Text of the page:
This interactive presentation and Q&A session will address some of the recent advances and controversies in airway and ventilation management in head and neck surgery. The discussion will center on the evolving use of augmented reality in training and education of the airway, the advantages, disadvantages and limitations of the application of high-flow nasal oxygen (HFNO) and jet ventilation in laryngologic surgery, and the challenges in lower airway management for head and neck and interventional pulmonology procedures.

12. Training the trainers in airway management
Format: Round table discussion
Aim: To discuss the best ways to teach airway management.During this group discussion we plan to cover the following topics:

1. Why is an airway-teacher education program needed?
2. What are the goals and expectations for such a program (teachers’ and trainees’ few)?
3. Are there specific qualities of a “good” airway instructor?
4. What are core components of such an airway teacher education?
5. The importance of a syllabus or curriculum, a rotation or fellowships in airway education.
6. The role of simulation in airway management education.
7. Aspects of assessment, feedback and debriefing for the trainees and educators

13. Best practice for airway equipment: High level disinfection strategies versus single-use devices
High level disinfection of airway equipment has come under increased scrutiny from accrediting organizations and regulatory agencies. This session will explore strategies to minimize the risk of cross contamination associated with airway management practices and equipment.  

After the session the learner should be able to:
1. Understand the risks of airway device cross-contamination.
2. Explain the role of biofilm in failure of device cleaning and decontamination.
3. Describe the pros and cons of single use and reusable airway devices.Develop strategies to minimize cross contamination and patient risk.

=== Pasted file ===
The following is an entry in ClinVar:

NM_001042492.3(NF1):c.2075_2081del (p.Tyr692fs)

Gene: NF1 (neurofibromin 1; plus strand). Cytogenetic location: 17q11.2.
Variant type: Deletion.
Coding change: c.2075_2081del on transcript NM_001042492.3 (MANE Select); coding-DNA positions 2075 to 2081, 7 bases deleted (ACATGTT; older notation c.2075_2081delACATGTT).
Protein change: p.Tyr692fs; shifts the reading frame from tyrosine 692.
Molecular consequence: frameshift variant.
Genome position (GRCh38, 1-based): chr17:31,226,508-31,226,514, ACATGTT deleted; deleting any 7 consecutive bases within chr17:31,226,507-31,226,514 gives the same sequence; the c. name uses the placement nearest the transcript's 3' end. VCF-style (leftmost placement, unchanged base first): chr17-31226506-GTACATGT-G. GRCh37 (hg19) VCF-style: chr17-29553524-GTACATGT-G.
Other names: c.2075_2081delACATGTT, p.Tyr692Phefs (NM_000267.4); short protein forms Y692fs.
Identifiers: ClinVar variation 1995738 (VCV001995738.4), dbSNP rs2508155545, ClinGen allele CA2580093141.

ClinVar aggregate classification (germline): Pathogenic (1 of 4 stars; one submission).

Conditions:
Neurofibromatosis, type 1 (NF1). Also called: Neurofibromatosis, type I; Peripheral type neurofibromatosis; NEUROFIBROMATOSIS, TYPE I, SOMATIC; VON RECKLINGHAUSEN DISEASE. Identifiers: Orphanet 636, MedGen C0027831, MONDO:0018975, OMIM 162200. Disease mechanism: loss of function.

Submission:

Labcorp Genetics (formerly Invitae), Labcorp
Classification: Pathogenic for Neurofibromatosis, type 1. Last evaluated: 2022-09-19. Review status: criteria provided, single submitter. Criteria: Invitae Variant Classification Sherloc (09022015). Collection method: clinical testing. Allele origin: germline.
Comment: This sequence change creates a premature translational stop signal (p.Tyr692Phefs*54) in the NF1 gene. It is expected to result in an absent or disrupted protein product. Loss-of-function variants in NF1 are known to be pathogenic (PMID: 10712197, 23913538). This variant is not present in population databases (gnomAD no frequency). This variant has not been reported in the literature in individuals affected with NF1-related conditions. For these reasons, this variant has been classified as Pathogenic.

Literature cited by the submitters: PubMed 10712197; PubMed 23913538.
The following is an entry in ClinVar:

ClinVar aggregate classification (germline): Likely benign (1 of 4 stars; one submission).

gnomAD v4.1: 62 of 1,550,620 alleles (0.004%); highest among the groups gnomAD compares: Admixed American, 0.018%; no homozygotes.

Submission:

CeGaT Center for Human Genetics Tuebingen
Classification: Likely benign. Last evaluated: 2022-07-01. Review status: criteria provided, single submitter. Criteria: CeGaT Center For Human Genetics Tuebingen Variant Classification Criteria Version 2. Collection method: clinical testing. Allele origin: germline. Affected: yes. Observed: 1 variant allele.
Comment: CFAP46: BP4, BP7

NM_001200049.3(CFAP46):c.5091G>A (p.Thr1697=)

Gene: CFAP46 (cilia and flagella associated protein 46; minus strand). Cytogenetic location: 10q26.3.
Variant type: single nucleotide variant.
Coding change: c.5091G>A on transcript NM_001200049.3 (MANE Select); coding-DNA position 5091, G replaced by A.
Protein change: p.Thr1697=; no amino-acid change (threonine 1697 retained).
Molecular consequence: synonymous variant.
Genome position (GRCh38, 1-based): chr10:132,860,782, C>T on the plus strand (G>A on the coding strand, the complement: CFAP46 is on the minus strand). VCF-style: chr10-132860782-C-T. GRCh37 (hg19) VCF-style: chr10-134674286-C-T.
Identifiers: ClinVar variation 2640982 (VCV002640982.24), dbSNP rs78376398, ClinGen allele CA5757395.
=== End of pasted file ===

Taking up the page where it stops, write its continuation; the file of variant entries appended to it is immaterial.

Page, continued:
Expert Sessions 3

Saturday 16th November

14:00 – 15:30 (90 mins)

14.The difficult airway in Paediatrics
This session dedicated to paediatric airway management will cover the following:

a) Describe airway management principles unique to the difficult pediatric airway
b) Understand the various airway devices that are clinically effective in the management of the pediatric airway
c) Appreciate management options of the anticipated and unanticipated difficult airway in a child

15.Airway management challenges in the Obese patient 
This session will focus and highlight key areas in peri-operative airway management of the morbidly obese patient. This will include: Pre-assessment and factors associated with and predictive of difficulty; The importance of optimal positioning and pre-oxygention techniques;  How to ensure appropriate dosing of induction and relaxant drugs; Where and when the use of supraglottic devices is indicated, and when they should be avoided; Awake intubation in the Obese and the pitfalls; and Rescue techniques for CICO scenarios.The format will include short ten-minute presentations followed by a moderated clinical scenarios Q&A session